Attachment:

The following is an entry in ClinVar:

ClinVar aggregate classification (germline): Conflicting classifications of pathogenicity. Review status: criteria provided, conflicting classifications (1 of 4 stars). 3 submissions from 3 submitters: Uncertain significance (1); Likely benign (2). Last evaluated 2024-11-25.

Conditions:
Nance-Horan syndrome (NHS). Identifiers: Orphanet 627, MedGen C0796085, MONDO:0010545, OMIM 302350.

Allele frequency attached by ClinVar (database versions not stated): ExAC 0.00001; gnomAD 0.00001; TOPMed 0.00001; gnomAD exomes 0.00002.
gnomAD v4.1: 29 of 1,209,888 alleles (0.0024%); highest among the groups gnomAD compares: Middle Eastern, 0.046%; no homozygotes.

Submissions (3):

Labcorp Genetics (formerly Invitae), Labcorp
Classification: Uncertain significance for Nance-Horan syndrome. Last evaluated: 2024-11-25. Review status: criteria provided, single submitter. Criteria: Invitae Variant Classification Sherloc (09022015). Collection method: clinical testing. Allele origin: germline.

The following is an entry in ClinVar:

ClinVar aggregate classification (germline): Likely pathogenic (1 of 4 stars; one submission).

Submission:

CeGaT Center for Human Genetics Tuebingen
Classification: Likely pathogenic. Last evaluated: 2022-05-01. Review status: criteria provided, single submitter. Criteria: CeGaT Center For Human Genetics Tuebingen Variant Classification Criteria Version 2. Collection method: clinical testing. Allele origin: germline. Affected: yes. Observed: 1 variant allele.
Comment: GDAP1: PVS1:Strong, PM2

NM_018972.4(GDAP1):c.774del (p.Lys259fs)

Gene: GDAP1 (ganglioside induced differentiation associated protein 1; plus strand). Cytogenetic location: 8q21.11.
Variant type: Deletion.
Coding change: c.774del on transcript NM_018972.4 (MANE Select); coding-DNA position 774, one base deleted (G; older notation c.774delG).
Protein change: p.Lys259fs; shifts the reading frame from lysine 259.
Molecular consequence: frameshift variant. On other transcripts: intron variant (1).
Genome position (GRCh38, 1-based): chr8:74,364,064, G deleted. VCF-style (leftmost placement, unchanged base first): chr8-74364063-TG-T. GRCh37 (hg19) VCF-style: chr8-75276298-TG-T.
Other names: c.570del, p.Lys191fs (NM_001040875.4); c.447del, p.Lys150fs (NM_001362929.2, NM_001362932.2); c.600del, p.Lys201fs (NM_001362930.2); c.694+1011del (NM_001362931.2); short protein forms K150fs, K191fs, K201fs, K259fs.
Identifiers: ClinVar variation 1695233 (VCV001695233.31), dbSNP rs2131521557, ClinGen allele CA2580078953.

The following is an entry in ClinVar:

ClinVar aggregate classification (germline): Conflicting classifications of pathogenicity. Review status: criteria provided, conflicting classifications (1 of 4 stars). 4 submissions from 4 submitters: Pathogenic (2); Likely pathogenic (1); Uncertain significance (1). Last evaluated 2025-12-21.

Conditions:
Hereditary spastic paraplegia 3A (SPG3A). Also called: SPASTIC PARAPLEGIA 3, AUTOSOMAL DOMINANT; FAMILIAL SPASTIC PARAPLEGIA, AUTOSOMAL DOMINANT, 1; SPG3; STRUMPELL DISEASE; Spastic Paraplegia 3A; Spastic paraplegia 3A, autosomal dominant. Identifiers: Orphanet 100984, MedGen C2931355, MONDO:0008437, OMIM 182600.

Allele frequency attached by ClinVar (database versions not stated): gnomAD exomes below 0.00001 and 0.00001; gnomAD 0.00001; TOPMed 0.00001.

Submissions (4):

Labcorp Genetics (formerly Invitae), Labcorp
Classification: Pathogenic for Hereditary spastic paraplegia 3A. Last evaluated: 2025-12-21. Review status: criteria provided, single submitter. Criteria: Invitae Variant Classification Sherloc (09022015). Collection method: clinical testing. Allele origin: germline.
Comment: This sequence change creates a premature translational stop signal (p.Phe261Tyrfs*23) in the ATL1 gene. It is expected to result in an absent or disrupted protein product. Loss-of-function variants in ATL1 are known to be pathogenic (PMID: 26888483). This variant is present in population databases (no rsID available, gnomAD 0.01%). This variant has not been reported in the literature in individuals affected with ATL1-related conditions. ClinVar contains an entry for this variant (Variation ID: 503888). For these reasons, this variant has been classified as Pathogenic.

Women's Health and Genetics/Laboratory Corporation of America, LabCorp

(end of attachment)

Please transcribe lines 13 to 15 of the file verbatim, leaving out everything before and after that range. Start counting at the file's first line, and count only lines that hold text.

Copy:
CeGaT Center for Human Genetics Tuebingen
Classification: Likely pathogenic. Last evaluated: 2022-05-01. Review status: criteria provided, single submitter. Criteria: CeGaT Center For Human Genetics Tuebingen Variant Classification Criteria Version 2. Collection method: clinical testing. Allele origin: germline. Affected: yes. Observed: 1 variant allele.
Comment: GDAP1: PVS1:Strong, PM2